by Daniel Lively
“But it’s not fair!” Kimberly was trying not to yell, and doing a poor job of it.
“It’s not about being fair,” her husband explained calmly in between bites of spaghetti. I sat at the end of the table as always and said nothing, looking back and forth between my surrogate parents.
“It’s not fair to him, and it’s not fair to me,” Kim repeated, clearly annoyed at his cold demeanor. “You asked me to take care of him. You asked me to teach him how to be a human. You asked me to be his friend, and now you’re going to ship him off to the edge of the Universe.”
“It’s what we built him for, Kim,” Dr. Hsu was beginning to sound exasperated with his wife, who was practically crying into her dinner.
“Kimberly,” I offered. “I have greatly valued our time together and I consider you my friend, but Dr. Hsu is correct. This is my ‘job.’”
“It’s only your job because he told you it was,” she snapped at me, wiping her eyes angrily. “What about what you want? No one has ever asked you what you want to do!”
Greg sighed deeply and turned to me, wiping food away from his mouth. “Fine. Jonathan, what do you want?”
“Don’t patronize me!” Kimberly yelled, no longer trying to hide it.
“I want to do my job,” I answered simply.
Dr. Hsu made what I knew to be called an “I told you so” gesture at his wife, and as had always happened in the past, it only served to anger her further.
“He only thinks that because you made him like that. You made him able to learn and adapt, but you didn’t give him any ambition or free will. He’s kind, sweet, and loyal. He has all of the qualities of a wonderful person but you didn’t give him a heart, Greg.”
Dr. Hsu looked confused. “That’s how robots work, Kim. Technology’s wonderful, but even the most advanced computer still does only what we program it to do, and Jonathan is programmed to mimic human behavior to the point where he might be able to bring something of a human touch to one of the most important missions in human history, and certainly the most important project I have ever been a part of.”
“If it’s so important, why don’t you go? You’re more of a robot than Jonathan is,” Kim snapped.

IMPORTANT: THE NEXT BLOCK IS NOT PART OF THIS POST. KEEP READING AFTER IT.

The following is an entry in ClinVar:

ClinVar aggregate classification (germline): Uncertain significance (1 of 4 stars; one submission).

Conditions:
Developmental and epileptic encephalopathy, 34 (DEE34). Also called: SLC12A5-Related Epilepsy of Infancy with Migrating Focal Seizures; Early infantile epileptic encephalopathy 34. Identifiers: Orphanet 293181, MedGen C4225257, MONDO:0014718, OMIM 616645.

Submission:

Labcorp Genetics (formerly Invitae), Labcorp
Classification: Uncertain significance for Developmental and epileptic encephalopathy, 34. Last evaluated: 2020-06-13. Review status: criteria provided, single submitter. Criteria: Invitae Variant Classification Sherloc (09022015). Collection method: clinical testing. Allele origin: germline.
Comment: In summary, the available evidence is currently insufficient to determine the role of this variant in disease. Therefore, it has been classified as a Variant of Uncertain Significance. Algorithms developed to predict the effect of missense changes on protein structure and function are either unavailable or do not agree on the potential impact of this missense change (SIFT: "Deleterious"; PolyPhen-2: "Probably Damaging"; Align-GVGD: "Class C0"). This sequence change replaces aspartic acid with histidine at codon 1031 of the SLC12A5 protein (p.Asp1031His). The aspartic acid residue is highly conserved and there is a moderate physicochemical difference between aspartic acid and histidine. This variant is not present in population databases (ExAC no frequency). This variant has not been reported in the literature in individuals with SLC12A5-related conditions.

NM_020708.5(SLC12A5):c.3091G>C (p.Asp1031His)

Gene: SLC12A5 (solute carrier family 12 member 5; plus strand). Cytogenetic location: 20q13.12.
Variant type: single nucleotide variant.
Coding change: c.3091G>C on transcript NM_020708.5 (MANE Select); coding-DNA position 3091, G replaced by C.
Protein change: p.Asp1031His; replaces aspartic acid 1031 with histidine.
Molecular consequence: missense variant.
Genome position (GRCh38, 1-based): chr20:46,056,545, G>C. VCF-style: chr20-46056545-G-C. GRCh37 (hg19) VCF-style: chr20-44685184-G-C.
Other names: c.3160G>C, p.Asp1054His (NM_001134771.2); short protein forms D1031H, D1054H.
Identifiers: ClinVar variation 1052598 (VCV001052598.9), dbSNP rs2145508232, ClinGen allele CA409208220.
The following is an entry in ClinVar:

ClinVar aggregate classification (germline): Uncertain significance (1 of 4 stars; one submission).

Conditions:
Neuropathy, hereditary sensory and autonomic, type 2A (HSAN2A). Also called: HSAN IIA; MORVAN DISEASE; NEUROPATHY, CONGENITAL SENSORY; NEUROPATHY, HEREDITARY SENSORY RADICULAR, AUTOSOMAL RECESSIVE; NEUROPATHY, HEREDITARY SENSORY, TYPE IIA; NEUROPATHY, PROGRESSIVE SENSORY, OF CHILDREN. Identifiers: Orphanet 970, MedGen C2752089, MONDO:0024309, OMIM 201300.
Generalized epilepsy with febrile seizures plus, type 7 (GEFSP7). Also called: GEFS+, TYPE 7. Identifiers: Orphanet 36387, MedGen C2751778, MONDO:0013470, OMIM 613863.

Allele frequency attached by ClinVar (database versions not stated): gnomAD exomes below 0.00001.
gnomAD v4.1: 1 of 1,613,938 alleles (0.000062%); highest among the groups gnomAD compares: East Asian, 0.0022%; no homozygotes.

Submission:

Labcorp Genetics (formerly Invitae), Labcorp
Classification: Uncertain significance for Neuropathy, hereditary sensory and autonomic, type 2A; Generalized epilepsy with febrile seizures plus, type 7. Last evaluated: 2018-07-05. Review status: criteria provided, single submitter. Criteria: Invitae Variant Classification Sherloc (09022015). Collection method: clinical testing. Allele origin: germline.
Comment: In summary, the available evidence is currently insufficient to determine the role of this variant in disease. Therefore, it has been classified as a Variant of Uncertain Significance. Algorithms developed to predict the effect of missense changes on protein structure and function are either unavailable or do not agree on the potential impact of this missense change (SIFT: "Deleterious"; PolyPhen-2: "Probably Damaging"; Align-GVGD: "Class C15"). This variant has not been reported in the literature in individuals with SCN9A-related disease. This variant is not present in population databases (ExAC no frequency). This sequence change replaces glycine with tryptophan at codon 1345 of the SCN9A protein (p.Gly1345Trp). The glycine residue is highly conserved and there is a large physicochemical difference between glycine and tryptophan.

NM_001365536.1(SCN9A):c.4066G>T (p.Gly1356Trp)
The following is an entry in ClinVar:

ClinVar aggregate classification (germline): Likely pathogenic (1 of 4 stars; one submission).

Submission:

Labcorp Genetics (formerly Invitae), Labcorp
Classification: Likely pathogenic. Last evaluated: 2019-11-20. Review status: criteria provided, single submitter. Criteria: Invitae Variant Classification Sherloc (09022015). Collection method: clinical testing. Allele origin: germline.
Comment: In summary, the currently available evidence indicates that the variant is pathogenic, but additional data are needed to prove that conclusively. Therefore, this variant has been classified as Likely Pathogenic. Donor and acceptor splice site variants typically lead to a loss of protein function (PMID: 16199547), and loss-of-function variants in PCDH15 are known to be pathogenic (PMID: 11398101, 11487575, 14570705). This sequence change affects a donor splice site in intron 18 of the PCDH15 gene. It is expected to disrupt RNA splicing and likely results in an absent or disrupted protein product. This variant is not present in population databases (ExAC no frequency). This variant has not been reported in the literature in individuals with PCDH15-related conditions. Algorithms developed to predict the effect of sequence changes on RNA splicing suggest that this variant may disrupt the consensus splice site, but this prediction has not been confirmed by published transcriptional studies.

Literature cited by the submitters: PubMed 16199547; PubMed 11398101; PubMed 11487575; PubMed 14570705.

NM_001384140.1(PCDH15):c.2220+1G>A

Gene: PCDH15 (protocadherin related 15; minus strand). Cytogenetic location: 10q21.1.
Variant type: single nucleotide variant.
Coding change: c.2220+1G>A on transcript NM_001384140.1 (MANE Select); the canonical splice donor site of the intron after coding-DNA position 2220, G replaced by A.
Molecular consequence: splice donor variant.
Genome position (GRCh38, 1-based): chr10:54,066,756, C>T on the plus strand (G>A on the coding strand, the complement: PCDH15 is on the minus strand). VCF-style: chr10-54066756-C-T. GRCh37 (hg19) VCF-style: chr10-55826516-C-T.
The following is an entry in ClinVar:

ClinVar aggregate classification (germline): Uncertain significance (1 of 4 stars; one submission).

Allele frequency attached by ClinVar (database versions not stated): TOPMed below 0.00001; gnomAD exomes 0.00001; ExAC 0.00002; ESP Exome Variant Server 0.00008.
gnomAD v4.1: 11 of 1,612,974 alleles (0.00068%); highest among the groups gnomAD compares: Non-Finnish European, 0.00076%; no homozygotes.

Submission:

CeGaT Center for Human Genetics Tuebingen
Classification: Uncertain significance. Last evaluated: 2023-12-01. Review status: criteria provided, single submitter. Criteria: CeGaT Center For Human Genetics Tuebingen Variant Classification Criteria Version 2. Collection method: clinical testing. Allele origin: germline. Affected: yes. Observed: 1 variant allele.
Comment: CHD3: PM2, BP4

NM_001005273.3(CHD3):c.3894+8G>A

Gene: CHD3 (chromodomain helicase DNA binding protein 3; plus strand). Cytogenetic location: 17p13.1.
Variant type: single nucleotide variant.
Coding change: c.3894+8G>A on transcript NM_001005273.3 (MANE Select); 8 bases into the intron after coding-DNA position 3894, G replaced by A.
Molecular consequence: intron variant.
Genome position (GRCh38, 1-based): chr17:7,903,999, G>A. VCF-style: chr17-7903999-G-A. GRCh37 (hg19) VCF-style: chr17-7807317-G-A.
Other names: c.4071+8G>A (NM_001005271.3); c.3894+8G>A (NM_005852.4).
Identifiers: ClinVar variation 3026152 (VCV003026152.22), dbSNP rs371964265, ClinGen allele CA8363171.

Dr. Hsu looked shocked and hurt. “You don’t mean that, Kim. I love my work, but I love my wife more.”
Kim began crying in earnest, and before I knew what I was doing, I had reached across the table and put my hand over hers gently, as if I was holding a delicate rose.
Kim choked back a sob and looked at my hand, shocked. Her expression was mirrored on her husband’s face, and if I had been capable of facial expressions, I might have joined them.
“Jonathan,” Dr. Hsu broke the brief silence, but for the first time in my life I cut across him.
“Kimberly. The concept of ‘want’ is familiar to me in an academic sense. I know the difference between expectation and desire, and I understand the emotional distinctions inherent in the two. I will do my job because I need to, and because it is expected of me. I also know that it is something Dr. Hsu wants, along with the rest of his team.
“But please,” I continued before either of them could say anything, “I want you to stop crying.”
Kimberly’s eyes widened and looked into my receptors and I could see Dr. Hsu’s mouth drop open almost imperceptibly in my peripheral vision.
“Kim,” he said breathlessly. “I’m sorry. I’m so sorry I got you involved in this. I had no idea he would come so far.”
I looked at Dr. Hsu and my eyes clicked several times. “Please don’t be sorry, Doctor,” I said. “I’m not.”
Kimberly squeezed my hand back and smiled, wiping her eyes again. “And neither am I, Jonathan.”